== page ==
While looking around the Internet, I found some nice links to Cambridge maps, including maps of our neighborhood. (next message)
When I started Wildfire, which was in the phone technology business, I got interested in the story of Alexander Graham Bell. Well, it turns out he was a neighbor. (sort of) Before he began his telephone experiments, he was a tutor to the deaf. He tutored the 16-year-old deaf daughter of Gardiner Hubbard, who was a wealthy businessman from Cambridge.
The 1894 map below shows the size of the Hubbard estate. I see 15 homes owned by him in the area between Lowell and Sparks Streets.
Bell fell in love with Mabel, and even though he was 27 at the time, he pursued her and eventually married her. Before and during the courtship, Hubbard became Bell's backer in research to create a "multiple telegraph" which would use frequencies to allow a single telegraph line to carry multiple telegraph signals. Bell failed at the multiple telegraph, but managed instead to invent and patent the telephone. (Edison actually perfected the multiple telegraph, and he also invented the carbon microphone which was what eventually made the telephone practical.)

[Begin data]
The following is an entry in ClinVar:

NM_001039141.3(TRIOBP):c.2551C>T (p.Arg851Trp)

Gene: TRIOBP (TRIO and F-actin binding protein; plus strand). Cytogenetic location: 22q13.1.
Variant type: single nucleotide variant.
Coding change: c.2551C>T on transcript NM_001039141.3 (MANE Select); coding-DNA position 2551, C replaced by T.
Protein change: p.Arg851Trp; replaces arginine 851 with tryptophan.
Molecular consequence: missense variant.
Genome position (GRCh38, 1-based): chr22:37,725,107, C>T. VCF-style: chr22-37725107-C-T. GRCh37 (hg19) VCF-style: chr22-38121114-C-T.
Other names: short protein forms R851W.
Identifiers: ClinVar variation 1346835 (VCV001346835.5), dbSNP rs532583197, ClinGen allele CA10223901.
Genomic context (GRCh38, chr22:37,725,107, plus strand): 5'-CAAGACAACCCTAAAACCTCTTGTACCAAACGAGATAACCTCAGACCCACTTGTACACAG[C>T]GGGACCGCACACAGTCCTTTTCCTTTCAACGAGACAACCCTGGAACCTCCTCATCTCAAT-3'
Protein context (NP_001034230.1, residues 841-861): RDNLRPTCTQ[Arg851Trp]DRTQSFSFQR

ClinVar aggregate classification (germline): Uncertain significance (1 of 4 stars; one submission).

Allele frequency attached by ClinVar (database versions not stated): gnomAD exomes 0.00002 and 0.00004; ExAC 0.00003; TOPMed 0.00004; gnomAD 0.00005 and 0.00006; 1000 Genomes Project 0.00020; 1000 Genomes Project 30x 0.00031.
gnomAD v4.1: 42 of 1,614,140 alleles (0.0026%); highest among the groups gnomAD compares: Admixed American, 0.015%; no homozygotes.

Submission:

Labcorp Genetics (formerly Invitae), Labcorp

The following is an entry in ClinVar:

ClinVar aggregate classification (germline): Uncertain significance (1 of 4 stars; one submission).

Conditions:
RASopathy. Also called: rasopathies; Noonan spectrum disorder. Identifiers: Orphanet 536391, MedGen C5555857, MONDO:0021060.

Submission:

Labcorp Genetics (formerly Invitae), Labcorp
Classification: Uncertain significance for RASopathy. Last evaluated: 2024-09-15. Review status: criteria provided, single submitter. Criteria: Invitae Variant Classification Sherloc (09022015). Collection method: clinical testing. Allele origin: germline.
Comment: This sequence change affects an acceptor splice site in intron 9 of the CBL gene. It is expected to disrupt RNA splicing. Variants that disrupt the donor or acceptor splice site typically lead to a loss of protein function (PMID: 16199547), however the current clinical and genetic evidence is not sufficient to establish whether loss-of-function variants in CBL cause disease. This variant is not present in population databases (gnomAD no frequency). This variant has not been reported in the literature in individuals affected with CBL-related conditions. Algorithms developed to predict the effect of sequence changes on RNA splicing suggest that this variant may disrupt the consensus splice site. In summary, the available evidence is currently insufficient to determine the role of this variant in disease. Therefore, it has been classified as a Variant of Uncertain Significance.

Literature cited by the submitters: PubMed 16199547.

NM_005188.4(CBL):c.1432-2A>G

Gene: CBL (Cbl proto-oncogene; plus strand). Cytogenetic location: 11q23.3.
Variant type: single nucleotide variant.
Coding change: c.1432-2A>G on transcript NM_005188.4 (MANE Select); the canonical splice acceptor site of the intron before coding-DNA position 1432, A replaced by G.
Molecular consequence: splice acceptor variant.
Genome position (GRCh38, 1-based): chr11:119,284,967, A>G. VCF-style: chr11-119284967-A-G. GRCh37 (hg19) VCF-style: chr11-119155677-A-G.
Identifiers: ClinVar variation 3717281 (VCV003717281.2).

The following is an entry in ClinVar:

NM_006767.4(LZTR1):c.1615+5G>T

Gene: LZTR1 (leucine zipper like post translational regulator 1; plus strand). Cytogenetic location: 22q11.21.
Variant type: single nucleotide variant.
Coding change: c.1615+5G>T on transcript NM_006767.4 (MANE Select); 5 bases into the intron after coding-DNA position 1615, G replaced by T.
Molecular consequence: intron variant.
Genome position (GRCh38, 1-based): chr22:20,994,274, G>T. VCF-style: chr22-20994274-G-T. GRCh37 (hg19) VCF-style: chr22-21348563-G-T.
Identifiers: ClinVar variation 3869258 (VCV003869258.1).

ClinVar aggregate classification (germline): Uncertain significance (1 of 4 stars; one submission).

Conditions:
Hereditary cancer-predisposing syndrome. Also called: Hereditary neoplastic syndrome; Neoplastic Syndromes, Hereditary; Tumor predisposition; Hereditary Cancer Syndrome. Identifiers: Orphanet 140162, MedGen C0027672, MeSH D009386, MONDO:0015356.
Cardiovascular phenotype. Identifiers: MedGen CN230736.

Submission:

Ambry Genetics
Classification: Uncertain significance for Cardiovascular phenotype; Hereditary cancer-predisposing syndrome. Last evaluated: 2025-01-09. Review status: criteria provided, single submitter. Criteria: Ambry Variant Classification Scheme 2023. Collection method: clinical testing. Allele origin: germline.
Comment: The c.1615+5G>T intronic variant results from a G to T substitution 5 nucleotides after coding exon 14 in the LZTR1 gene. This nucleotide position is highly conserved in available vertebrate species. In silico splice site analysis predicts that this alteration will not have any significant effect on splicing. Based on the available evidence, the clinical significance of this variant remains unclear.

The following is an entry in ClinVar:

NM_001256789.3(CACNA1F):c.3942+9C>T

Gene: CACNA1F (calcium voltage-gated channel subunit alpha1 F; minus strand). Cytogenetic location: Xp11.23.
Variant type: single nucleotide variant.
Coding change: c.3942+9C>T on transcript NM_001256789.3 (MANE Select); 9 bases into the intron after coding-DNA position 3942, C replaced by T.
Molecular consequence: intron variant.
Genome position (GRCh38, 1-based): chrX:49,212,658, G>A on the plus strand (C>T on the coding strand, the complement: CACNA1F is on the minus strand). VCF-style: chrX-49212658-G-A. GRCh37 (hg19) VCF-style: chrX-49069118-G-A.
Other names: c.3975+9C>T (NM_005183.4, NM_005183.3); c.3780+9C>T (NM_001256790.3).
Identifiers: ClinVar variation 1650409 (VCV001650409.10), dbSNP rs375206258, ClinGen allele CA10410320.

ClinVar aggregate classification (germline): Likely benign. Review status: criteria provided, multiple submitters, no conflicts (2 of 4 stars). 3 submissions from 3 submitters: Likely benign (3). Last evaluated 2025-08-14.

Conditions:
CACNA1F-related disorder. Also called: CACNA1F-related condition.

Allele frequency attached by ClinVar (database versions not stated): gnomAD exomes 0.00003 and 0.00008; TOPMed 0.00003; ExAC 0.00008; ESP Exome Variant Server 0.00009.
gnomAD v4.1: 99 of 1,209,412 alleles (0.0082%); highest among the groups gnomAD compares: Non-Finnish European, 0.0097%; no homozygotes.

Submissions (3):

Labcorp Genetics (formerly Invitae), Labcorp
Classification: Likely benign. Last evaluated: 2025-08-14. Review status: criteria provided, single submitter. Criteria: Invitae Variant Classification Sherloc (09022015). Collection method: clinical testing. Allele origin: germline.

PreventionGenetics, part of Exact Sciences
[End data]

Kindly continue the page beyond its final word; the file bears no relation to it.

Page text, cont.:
Bell's lab was in Boston, just a block from City Hall at 109 Court Street (no longer there). But when you travel down Brattle Street, you can imagine a young, love-struck Bell visiting his in-laws-to-be at their estate in Cambridge.
Hubbard went on to found New England Telephone, and he also founded the National Geographic Society. In phone circles, there's talk that "Ma Bell" got its name because of Bell's wife, Mabel. http://pds.lib.harvard.edu/pds/view/6153011?n=24&imagesize=2400&jp2Res=0.25
Here is the current map overlaid on 1894. You can see why Hubbard Park Road got its name. It went right through the estate. Hubbard died in the 1890s, and Mabel died in 1923. The area was re-developed by the 1930's
By 1930, the traces of the Hubbards seem to be gone. http://wardmaps.com/viewasset.php?aid=451